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The Quiet American [UK Release] Blu-ray Review

  • Aspect Ratio: 2.35:1
  • Video Codec: AVC/MPEG-4
  • Audio Codec: English DTS-HD Master Audio 5.1
  • Resolution: 1080p/24 (23.976Hz)
  • Subtitles: N/A
  • Region: B (Region-Locked)
  • Certification: 15
  • Discs: 1 (1 x Blu-ray)
  • Studio: StudioCanal (UK)
  • Run Time:
  • Blu-ray Release Date: September 19, 2011
  • RRP: £24.99

[amazon-product region=”uk” tracking_id=”bluraydefinit-21″]B005EKHEGE[/amazon-product]

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Overall
[Rating:3.5/5]
The Film
[Rating:4/5]
Video Quality
[Rating:2.5/5]
Audio Quality
[Rating:3.5/5]
Supplemental Materials
[Rating:2.5/5]

Click thumbnails for high-resolution 1920X1080p screen captures

(Screen captures are lightly compressed with lossy JPEG  thus are meant as a general representation of the content and do not fully reveal the capabilities of the Blu-ray format)

The Film

[Rating:4/5]

The Quiet American, taken from Graham Greene’s novel, is sort of a throwback to the films of the golden age of Hollywood, like Casablanca. Set in the Vietnam of 1952, it mixes romance, political intrigue and film noir against the backdrop of failing French colonialism to tell the story of the beginnings of how the United States got involved in the affairs of Vietnam.

The aging British journalist Thomas Fowler (Michael Caine) and naïve new arrival, American aid worker Aiden Pyle (Brendan Fraser) square off for the affections of the beautiful young Vietnamese woman, Phuong (Do Thi Hai Yen) against the beautiful backdrop of Vietnam. Fowler can’t get a divorce from his wife back in England due to her Catholic beliefs and Pyle can offer Phuong marriage and a life back home in America, but there is something amiss. With the communist rebels stepping up their attacks, Fowler begins to suspect that perhaps there is more to “the quiet American” than first meets the eye. Could he be working against French interests to destabilize the region? All of these things lead to a series of unbelievable revelations, changes in everyones lives, and, ultimately, murder.

The Quiet American is one of the better thrillers I’ve seen recently and it sheds a great light on the origins of the American war in Vietnam. This one is a must-watch film, with a brilliant latter-career performance from the great Michael Caine.

Video Quality

[Rating:2.5/5]

Some films’ masters just age better than others, and while 2004 is hardly very long ago, it is obvious that The Quiet American hasn’t aged too well and that StudioCanal hasn’t put too much effort into restoring it for Blu-ray. This AVC encodement is terribly inconsistent. It is swarming in grain and video noise, flesh tones range from too reddish to very pale, and detail is soft, especially in backgrounds and distance shots. Dark scenes look the worst, showing either too much black crush and noise, or being really washed out and greyish. It may still offer an upgrade over DVD, but it is ultimately a third-tier catalogue Blu-ray release.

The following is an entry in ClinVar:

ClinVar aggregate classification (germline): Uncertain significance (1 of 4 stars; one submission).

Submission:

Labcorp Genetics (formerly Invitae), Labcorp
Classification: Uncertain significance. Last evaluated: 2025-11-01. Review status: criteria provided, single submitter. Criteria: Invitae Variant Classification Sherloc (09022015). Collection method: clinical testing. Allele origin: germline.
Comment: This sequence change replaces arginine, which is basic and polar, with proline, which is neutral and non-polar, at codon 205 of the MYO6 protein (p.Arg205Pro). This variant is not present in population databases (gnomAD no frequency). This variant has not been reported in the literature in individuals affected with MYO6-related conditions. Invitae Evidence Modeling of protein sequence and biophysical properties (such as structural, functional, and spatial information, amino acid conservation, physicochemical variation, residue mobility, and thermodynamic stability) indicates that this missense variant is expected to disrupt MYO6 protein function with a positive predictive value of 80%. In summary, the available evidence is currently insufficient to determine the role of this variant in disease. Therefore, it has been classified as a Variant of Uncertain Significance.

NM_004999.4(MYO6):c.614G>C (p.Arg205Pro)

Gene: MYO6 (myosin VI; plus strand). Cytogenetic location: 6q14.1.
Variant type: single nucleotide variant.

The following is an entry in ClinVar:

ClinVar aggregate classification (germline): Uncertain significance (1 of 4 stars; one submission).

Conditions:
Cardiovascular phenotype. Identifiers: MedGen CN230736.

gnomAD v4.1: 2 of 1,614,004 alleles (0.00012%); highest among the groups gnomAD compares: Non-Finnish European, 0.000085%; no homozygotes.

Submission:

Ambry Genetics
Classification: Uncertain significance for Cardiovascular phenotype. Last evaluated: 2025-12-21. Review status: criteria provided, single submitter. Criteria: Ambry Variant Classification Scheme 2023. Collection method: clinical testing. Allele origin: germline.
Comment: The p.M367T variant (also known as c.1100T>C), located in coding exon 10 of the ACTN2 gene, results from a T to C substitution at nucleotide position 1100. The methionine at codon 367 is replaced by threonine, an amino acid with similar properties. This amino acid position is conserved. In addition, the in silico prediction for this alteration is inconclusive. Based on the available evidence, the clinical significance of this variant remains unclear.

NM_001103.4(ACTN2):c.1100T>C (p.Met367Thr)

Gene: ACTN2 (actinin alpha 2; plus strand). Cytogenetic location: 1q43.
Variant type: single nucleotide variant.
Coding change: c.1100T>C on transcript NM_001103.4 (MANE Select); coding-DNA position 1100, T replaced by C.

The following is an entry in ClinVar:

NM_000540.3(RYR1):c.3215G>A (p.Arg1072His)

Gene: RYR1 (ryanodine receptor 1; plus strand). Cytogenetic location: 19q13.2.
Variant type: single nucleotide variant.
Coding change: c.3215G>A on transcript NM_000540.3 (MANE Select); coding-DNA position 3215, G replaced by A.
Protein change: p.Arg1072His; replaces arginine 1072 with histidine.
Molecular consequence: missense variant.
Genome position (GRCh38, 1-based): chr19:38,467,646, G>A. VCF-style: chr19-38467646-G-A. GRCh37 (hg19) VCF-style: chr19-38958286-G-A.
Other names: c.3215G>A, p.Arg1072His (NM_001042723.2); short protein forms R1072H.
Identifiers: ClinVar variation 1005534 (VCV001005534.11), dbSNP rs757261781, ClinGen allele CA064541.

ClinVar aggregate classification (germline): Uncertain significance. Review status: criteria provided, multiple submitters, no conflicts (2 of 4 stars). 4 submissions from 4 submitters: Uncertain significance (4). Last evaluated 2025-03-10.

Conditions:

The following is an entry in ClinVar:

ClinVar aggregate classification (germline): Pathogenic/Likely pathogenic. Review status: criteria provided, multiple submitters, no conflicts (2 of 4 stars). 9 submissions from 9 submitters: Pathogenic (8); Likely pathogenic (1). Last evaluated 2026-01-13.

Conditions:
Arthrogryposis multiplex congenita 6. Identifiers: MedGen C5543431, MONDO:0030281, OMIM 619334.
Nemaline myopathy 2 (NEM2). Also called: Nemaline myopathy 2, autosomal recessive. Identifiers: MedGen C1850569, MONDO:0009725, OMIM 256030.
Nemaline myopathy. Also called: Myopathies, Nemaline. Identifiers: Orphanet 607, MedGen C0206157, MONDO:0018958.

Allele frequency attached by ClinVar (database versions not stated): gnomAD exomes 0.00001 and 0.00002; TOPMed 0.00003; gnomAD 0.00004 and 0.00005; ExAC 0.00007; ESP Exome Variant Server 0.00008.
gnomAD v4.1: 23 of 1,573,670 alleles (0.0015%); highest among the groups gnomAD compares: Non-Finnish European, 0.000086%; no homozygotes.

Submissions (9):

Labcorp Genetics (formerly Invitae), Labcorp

Audio Quality

[Rating:3.5/5]

There is one option on this disc, and that is a DTS-HD Master Audio 5.1 mix. While the lossless mix has its moments where the surrounds come alive and the low frequencies are nicely extended, particularly during the cafe bombing scene and the scene where Fowler (Caine) and Pyle (Fraser) are in the trench together hiding from the communist rebels, mostly the mix is rather dull and dry, with the surrounds fairly silent. Also, even during those active scenes the high frequencies seem harsh and the midrange a bit pushed and unnatural.

Supplemental Materials

[Rating:2.5/5]

There is a lot of carryover on offer here, all in standard definition, but if you haven’t seen any of the interviews before or heard the audio commentary, they are all well worth going through.

The supplements provided with this release:

  • Feature Commentary by director Phillip Noyce, actors Michael Caine, Brendan Fraser, and Tzi Ma, executive producer Sydney Pollack, and producers Staffan Ahrenberg and William Horberg, co-writer Christopher Hampton, and interpreter and adviser to Phillip Noyce, Tran An Hua.
  • Anatomy of a Scene (1.33:1; PAL; 00:21:32) – The Sundance Channel special dissects the film’s bombing scene with comments from the actors and filmmakers.
  • Original Featurette (1.78:1; PAL; 00:05:19)
  • Interviews:
    • Michael Caine
    • Brendan Fraser
    • Do Thai Hai Yen
    • Director Phillip Noyce
    • Executive Producer Sydney Pollack
    • Writer Christopher Hampton
    • Cinematographer Christopher Doyle
    • Producer Bill Horberg
  • B-Rolls:
    • Fox Studios (2.35:1; PAL; 00:03:39)
    • Vietnam (2.35:1;PAL; 00:10:46)

The Definitive Word

Overall:

[Rating:3.5/5]

Even with the lackluster video transfer, this one is still riveting to watch. Michael Caine is brilliant, Brendan Fraser does well to keep up, while the beautiful Do Thi Hai Yen is also a stunner to watch. Excellent all around and recommended as a rental due to the third-tier video quality. Hopefully one day they will remaster this one properly.

Additional Screen Captures


[amazon-product region=”uk” tracking_id=”bluraydefinit-21″]B005EKHEGE[/amazon-product]

Shop for more Blu-ray titles at Amazon.co.uk

Shop for more Blu-ray titles at Amazon.com

Overall
[Rating:3.5/5]
The Film
[Rating:4/5]
Video Quality
[Rating:2.5/5]
Audio Quality
[Rating:3.5/5]
Supplemental Materials
[Rating:2.5/5]

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